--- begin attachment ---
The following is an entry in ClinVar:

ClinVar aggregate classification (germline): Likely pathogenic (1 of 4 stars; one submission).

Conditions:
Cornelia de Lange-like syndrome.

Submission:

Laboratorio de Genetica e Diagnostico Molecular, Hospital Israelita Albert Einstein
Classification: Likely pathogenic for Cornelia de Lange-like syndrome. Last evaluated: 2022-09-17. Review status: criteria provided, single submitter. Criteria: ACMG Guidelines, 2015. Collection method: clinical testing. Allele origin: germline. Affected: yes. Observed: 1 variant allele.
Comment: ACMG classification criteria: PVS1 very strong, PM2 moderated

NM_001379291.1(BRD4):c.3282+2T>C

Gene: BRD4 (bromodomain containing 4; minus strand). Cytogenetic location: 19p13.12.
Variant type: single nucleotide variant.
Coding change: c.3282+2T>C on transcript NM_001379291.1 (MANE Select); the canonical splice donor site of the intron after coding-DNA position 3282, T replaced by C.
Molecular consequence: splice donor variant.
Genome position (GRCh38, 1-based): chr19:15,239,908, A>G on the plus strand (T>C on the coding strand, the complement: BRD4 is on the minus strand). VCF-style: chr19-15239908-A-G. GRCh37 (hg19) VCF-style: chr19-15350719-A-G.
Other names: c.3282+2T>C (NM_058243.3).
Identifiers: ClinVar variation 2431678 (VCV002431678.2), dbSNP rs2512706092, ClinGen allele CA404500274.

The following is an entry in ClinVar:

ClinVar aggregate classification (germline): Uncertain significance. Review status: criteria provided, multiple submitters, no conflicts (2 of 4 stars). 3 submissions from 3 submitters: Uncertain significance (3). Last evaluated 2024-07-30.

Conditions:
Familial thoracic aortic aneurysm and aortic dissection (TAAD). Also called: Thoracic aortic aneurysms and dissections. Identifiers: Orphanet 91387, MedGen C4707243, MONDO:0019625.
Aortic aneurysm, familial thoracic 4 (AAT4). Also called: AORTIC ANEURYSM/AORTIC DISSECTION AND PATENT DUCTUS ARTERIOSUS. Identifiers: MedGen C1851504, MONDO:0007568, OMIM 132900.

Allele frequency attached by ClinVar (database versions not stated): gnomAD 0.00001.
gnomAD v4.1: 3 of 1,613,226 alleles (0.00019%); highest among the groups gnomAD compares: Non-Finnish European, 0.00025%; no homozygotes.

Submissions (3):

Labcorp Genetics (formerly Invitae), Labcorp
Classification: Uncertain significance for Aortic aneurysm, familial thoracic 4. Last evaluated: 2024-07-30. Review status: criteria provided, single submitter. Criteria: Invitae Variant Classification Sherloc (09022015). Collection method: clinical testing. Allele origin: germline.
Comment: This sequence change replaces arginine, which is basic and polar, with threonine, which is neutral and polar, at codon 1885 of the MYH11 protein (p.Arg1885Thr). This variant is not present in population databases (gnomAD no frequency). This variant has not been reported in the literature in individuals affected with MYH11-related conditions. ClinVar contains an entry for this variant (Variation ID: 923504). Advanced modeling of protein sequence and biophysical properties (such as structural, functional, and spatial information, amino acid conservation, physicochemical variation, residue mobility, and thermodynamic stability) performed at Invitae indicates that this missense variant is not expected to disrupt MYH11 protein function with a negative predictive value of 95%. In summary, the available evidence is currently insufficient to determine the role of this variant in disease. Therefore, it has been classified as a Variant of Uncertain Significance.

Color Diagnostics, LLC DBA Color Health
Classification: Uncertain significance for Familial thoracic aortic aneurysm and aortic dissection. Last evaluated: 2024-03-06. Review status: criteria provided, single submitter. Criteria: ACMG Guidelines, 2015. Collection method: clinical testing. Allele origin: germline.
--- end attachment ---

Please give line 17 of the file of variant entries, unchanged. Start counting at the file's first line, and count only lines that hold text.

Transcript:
The following is an entry in ClinVar: